Information about the Bully Kutta

Bully Kutta is a Molosser type dog which is found largely in Indian Sub-continent. The word Bully actually derives from the languages of Sindhi and Hindi-Urdu as bohli – meaning heavily wrinkled and the word Kutta means dog. In India it is also known as the Alangu Mastiff. Bully Kutta is known as the Pakistani Mastiff but, in some parts of Pakistan it’s also referred to as the Sindhi Mastiff. They are typically found today in heavily rural areas of Sindh owned by wealthy farmers. While they are starting to get worldwide attention, it is because of their size and strength that these dogs are used in dog fighting. The breed is also used for guarding purposes.

The Persian Army used this breed extensively for guarding soldiers’ camp-sites and enemy prisoners-of-war in their campaigns during antiquity. One of the largest Satraps of Persia in Babylon paid all of its taxes for the expenses of breeding and taking care of these large dogs. They were later introduced into Ancient Greece by Xerxes the First when he marched towards that country in 486-465 B.C. In addition, Alexander the Great had also brought a similar type of dog on his way back during the campaign against King Porus. The Bully Kutta originated in and around the Thar Desert of Sindh, a large part of this desert also extends towards the Bahawalpur area of southern Punjab. The breed was used mostly for hunting large game such as bears and wild boars during the Mughal Empire. This practice eventually declined with the sudden change in the hunting techniques of Royal families who instead started to use Asiatic Cheetahs. Consequently, this changed the Bully Kutta’s job back to guarding and, more recently, dog fighting.

The Bully Kutta is a very large and powerful dog, and unlike most giant breeds, is impressivly agile. The body is well muscular and leaner than most molossers. The legs are tall and equal to the body with the back end slightly raised, contributing to the Bully Kuttas signature lion-like gait. The tail is long, tapering to a fine point and is carried high in a curl always swinging every which way, providing balance for this extremely agile breed. The head is broad with no stop between the skull. The skull and muzzle are equal in length with a slight, smooth drop. The bite is a proper scissor with straight, solid teeth. The eyes are small and almound shaped. The ears are pendant shaped but are often cropped. The skin is very loose and stretchy, hanging from the head and neck with defined jowls and dewlaps. Despite this, they are not heavy droolers. The front legs are straight and solid with thick bone. The back legs are set wide apart and turned slightly outward at an angle, forming a solid triangular base. The coat is very short and smooth, and absent on the belly. The color is predominantly white although black, brindle, and all shades of brown are also common, often in patches. The skin is pigmented black or speckled.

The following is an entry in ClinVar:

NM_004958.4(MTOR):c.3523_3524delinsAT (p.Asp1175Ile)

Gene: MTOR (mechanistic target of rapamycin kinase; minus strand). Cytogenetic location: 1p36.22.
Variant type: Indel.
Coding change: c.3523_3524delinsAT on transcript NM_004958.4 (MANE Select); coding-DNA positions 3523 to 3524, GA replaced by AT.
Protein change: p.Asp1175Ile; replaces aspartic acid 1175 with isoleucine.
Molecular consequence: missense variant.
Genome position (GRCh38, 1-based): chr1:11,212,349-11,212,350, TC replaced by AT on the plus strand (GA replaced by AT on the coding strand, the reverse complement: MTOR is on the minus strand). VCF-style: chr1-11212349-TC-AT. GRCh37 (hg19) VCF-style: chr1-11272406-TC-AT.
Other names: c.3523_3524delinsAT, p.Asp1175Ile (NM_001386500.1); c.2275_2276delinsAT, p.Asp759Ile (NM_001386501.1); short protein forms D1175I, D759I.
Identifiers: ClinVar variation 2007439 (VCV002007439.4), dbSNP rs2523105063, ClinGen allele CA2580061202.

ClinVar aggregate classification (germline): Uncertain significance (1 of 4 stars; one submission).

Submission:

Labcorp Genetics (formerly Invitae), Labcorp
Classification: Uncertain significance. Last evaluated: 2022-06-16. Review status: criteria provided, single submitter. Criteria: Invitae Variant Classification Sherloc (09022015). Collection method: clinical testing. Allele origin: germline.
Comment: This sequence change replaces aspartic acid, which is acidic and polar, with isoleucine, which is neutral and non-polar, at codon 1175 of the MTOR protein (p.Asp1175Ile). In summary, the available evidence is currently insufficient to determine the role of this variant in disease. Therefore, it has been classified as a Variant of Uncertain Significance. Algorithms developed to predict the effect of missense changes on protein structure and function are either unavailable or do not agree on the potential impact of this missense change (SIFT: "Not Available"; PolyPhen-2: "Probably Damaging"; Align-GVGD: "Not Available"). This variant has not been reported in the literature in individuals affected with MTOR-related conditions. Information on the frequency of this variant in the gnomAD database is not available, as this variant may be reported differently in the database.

The ‘Beast from the East’, a title given to the Bully Kutta because of its aggressive nature in dog fights, it is a very intelligent and noble breed. Above all, it must be handled by the most experienced dog handlers. However, with proper socialization and appropriate training, the Bully Kutta can make an amenable companion for responsible and knowledgeable owners. They can be very protective, having a strong guarding instinct due to the nature of the breed. The Pakistani Bully Kutta is a powerful mastiff, strongly-boned and muscular. Long-legged and wide-chested, this breed is an agile and resilient, capable of great speed and known for its impressive stamina. The head is large with a strong muzzle and well-developed jaw. A pure-bred Bully Kutta is also famous for its tiger-like stride and movement, which sets it apart from other breeds.